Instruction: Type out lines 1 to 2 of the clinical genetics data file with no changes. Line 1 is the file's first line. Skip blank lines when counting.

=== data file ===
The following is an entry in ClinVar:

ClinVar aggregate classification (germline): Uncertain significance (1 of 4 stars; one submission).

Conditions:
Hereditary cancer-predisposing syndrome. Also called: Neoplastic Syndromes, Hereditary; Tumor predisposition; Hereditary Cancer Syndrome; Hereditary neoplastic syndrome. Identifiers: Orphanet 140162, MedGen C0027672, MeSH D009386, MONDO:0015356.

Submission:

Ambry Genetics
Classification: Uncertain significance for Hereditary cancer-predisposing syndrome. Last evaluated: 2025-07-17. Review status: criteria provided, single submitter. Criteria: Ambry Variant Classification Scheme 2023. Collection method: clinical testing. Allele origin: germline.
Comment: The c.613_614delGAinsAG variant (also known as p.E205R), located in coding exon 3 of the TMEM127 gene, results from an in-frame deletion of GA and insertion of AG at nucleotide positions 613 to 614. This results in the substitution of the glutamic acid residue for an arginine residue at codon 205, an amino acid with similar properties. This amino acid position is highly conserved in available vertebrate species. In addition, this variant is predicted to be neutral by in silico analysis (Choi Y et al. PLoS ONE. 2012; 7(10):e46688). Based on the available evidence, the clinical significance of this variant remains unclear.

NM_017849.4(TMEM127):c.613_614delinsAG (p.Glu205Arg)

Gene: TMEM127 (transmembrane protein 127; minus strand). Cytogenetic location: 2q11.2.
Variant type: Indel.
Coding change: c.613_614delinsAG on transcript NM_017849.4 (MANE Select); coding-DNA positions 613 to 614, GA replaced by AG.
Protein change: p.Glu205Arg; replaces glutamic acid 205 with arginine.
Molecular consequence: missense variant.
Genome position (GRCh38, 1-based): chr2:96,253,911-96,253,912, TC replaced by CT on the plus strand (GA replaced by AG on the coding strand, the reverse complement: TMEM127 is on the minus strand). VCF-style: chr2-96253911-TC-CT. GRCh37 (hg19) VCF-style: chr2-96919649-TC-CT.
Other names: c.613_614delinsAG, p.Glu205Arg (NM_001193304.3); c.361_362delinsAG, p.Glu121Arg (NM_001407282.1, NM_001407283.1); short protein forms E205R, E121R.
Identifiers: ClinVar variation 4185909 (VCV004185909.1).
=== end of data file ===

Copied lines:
The following is an entry in ClinVar:

ClinVar aggregate classification (germline): Uncertain significance (1 of 4 stars; one submission).